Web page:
Nadal v. FAA
United States Court of Appeals Tenth Circuit
UNITED STATES COURT OF APPEALS TENTH CIRCUIT
June 13, 2008
Elisabeth A. Shumaker Clerk of Court
CHRISTIAN GILBERT TONY NADAL, Petitioner, v. FEDERAL AVIATION ADMINISTRATION, Respondent. No. 08-9520 (F.A.A. No. SE-17205) (N.T.S.B.)
ORDER AND JUDGMENT *
Before O'BRIEN, McKAY, and GORSUCH, Circuit Judges.
Petitioner appeals a National Transportation Safety Board order affirming the sixty-day suspension of his pilot certificate for crossing a runway in violation of air traffic control instructions to "hold short." Petitioner argues that the NTSB erred in affirming certain evidentiary and procedural rulings made by the administrative law judge. Petitioner further argues that the NTSB erred in failing to grant his petition for reconsideration, which raised several new claims of error in the ALJ's rulings.
This order and judgment is not binding precedent, except under the doctrines of law of the case, res judicata, and collateral estoppel. It may be cited, however, for its persuasive value consistent with Fed. R. App. P. 32.1 and 10th Cir. R. 32.1.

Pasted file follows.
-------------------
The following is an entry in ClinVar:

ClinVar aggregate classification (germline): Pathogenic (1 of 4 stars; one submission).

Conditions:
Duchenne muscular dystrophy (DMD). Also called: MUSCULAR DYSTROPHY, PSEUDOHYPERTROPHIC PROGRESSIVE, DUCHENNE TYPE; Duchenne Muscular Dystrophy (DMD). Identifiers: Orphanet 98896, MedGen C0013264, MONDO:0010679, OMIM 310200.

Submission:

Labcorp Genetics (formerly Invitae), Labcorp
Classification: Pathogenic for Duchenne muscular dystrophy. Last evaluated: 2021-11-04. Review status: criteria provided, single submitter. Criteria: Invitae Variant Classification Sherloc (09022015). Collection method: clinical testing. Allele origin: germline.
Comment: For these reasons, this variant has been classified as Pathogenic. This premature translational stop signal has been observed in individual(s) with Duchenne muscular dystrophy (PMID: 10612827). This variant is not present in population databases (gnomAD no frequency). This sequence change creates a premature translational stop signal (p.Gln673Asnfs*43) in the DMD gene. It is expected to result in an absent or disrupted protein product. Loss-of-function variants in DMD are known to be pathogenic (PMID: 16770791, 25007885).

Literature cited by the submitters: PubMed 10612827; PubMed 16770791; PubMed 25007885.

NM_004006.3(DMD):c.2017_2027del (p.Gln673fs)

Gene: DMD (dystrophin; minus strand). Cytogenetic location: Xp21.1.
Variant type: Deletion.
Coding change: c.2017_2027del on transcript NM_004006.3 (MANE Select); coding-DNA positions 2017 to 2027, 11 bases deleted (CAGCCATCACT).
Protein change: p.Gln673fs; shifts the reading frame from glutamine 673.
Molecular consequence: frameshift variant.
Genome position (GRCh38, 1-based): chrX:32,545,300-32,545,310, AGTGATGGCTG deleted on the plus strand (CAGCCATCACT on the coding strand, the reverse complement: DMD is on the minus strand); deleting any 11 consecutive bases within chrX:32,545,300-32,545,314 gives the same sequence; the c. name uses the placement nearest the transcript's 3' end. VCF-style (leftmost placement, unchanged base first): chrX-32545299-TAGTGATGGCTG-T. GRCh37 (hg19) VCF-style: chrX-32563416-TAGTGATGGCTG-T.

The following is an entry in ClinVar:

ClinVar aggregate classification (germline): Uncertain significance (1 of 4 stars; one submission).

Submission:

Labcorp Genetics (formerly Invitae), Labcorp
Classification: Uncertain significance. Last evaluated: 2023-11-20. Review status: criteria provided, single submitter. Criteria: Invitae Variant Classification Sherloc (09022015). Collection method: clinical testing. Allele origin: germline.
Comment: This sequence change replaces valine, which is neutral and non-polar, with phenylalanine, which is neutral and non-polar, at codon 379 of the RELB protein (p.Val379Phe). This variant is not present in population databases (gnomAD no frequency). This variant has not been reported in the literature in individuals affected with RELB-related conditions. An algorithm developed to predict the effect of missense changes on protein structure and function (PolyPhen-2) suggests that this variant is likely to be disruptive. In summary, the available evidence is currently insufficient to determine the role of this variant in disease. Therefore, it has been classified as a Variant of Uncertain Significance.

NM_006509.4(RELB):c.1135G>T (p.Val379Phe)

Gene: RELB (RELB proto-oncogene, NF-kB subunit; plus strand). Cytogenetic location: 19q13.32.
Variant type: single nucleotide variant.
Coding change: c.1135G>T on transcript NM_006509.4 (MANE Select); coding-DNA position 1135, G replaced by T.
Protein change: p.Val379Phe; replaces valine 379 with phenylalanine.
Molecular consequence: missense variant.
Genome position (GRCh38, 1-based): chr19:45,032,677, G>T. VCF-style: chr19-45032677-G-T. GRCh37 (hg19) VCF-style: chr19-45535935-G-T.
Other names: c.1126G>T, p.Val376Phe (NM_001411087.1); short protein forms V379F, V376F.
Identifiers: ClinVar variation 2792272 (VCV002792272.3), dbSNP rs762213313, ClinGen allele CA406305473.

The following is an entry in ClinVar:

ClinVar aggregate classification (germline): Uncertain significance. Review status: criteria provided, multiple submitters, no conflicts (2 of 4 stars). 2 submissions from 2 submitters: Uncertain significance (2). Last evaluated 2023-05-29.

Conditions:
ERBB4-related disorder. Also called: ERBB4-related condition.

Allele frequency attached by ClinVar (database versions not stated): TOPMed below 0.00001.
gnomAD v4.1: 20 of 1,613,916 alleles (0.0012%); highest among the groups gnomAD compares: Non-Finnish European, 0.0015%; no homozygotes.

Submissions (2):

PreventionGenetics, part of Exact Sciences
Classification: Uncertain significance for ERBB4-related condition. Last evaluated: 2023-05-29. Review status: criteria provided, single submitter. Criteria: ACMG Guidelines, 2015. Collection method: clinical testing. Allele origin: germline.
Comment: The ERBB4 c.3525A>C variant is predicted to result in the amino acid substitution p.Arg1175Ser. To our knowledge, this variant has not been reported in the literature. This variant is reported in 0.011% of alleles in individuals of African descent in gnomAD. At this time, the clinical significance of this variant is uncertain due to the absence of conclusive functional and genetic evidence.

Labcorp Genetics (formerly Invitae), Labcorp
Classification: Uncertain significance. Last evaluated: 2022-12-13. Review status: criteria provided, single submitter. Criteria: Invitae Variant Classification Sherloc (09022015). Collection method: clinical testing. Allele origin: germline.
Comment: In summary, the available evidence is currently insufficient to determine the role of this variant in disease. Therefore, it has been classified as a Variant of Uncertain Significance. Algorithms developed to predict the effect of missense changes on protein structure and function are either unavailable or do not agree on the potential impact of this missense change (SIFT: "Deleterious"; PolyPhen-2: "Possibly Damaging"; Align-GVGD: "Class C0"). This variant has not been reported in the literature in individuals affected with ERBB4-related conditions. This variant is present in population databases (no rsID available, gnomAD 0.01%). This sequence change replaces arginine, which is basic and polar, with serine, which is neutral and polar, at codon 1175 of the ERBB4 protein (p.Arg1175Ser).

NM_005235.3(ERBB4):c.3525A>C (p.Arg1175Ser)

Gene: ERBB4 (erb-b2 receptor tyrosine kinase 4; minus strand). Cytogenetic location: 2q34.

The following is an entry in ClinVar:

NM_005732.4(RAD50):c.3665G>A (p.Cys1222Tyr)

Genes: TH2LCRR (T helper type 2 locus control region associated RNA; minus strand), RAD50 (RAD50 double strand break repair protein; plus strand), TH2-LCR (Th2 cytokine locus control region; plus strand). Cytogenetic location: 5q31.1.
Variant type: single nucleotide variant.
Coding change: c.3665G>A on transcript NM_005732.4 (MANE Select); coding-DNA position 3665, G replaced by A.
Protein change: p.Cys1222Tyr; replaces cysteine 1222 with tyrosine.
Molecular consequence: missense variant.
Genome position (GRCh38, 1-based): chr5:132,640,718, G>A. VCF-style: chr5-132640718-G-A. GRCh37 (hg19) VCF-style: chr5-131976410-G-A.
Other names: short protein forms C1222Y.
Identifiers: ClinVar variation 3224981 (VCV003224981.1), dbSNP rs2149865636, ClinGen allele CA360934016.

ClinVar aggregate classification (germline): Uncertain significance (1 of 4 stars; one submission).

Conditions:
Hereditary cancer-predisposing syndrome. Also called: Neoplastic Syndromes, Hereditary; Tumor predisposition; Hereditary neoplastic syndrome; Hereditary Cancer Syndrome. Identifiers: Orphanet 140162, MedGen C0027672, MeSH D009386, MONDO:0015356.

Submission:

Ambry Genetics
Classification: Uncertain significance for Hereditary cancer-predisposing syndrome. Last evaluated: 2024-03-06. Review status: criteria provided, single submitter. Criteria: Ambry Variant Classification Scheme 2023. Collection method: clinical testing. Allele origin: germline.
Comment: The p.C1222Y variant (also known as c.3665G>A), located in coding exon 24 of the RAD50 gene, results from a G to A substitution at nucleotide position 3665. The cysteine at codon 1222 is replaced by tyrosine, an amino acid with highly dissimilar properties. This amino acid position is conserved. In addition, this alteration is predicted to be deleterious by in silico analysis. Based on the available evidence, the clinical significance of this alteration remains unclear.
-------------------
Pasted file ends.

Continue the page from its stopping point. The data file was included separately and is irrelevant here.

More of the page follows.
We review NTSB decisions to determine whether they were "arbitrary, capricious, an abuse of discretion, or otherwise not in accordance with law." Hernandez v. Nat'l Transp. Safety Bd., 15 F.3d 157, 158 (10th Cir. 1994); see 5 U.S.C. § 706 (2000). "[T]he ultimate standard of review is a narrow one," and we are not empowered to substitute our judgment for that of the agency. Citizens to Preserve Overton Park, Inc. v. Volpe, 401 U.S. 402, 416 (1971). First, Petitioner argues that the ALJ erred in refusing to admit documents describing the frequency of runway incursions at the runway that Petitioner crossed in violation of air traffic control instructions. The ALJ concluded that these documents were not relevant to whether this particular incursion occurred. In affirming this ruling, the NTSB concluded that these documents would not have changed the outcome of the case in any event because they did not show that Petitioner had not violated air traffic control instructions, nor did they excuse his runway incursion. We see nothing arbitrary, capricious, or otherwise unsupported by the law in this ruling. Although Petitioner argues that the frequency of other incursions at this location suggests that contributory factors may have been at play, we note that Petitioner never testified as to any confusion regarding, for instance, the runway layout or the signs marking the intersection. We conclude that the ALJ did not err in refusing to admit these documents. Second, Petitioner argues that the ALJ erroneously excluded two FAA witnesses from the sequestration order at the evidentiary hearing. As an initial